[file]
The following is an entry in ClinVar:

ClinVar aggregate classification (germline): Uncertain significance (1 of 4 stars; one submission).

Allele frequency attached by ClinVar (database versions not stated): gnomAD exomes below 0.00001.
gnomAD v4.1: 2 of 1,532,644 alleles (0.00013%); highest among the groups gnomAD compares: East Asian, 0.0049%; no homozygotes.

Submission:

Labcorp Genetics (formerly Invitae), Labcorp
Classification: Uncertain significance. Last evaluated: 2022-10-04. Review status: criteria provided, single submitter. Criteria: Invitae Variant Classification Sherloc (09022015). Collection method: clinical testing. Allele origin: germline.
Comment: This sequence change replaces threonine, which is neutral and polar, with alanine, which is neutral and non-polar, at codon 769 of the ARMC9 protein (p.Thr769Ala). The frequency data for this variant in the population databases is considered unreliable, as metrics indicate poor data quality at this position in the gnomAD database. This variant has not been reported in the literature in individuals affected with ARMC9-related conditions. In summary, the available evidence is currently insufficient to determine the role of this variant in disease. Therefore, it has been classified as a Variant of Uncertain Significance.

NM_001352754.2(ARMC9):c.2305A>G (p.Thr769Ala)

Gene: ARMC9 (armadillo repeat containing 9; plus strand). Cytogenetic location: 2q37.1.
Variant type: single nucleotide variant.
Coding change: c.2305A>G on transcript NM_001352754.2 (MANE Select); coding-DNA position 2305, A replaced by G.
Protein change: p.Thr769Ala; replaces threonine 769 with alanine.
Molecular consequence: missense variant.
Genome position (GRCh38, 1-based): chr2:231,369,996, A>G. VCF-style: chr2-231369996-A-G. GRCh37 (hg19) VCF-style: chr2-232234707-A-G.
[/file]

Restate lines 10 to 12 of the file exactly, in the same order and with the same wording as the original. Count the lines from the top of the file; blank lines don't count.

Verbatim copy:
Gene: ARMC9 (armadillo repeat containing 9; plus strand). Cytogenetic location: 2q37.1.
Variant type: single nucleotide variant.
Coding change: c.2305A>G on transcript NM_001352754.2 (MANE Select); coding-DNA position 2305, A replaced by G.